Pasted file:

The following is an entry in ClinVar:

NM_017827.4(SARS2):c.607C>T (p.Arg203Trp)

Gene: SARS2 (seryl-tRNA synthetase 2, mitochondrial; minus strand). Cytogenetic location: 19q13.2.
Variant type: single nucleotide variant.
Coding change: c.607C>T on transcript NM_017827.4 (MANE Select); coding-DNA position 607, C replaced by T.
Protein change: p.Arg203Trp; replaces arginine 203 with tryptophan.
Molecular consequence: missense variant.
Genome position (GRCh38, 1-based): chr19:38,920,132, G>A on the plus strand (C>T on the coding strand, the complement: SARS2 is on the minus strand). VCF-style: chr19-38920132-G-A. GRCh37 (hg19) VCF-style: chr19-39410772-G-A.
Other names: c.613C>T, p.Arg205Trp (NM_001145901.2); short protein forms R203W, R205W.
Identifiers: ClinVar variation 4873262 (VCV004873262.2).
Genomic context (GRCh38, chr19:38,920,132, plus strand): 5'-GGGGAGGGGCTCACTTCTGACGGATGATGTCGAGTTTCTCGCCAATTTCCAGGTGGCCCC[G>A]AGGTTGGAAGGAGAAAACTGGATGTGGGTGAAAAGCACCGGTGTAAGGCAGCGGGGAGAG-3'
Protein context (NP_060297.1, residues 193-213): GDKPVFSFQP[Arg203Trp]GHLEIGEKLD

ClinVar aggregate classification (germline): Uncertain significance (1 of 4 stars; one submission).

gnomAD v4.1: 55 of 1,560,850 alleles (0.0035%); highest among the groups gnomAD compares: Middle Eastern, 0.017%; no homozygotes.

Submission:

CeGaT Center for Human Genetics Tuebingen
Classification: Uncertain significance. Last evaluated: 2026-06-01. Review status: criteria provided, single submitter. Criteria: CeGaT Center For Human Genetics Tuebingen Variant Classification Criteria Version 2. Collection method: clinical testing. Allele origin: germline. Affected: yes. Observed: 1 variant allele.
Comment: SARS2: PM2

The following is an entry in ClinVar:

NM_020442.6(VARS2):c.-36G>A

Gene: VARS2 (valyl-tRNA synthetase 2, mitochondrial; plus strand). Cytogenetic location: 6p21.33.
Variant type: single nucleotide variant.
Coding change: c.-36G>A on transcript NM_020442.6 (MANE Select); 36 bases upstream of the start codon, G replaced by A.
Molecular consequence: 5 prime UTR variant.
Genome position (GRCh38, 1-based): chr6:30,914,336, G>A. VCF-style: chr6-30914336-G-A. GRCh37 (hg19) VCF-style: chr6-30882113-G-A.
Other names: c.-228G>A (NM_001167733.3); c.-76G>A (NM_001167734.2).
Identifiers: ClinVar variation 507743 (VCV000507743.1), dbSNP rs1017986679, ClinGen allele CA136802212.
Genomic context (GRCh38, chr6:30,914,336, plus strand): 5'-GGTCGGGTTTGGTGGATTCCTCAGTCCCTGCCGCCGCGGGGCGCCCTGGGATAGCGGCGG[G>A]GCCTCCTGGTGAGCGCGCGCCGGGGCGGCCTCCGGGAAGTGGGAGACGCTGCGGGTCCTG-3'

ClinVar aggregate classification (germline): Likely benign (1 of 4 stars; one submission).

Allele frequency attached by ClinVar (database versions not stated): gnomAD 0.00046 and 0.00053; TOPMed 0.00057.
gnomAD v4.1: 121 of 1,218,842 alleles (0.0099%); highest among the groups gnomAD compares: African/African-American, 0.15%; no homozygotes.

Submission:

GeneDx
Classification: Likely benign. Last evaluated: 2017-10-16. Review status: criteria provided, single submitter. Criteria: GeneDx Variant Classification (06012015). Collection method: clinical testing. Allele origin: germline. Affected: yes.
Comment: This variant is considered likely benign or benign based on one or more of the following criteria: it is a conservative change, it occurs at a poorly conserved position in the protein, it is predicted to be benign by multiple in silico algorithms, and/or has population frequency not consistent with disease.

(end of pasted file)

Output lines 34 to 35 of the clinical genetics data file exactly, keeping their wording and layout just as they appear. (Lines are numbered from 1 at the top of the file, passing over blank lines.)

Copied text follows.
Classification: Likely benign. Last evaluated: 2017-10-16. Review status: criteria provided, single submitter. Criteria: GeneDx Variant Classification (06012015). Collection method: clinical testing. Allele origin: germline. Affected: yes.
Comment: This variant is considered likely benign or benign based on one or more of the following criteria: it is a conservative change, it occurs at a poorly conserved position in the protein, it is predicted to be benign by multiple in silico algorithms, and/or has population frequency not consistent with disease.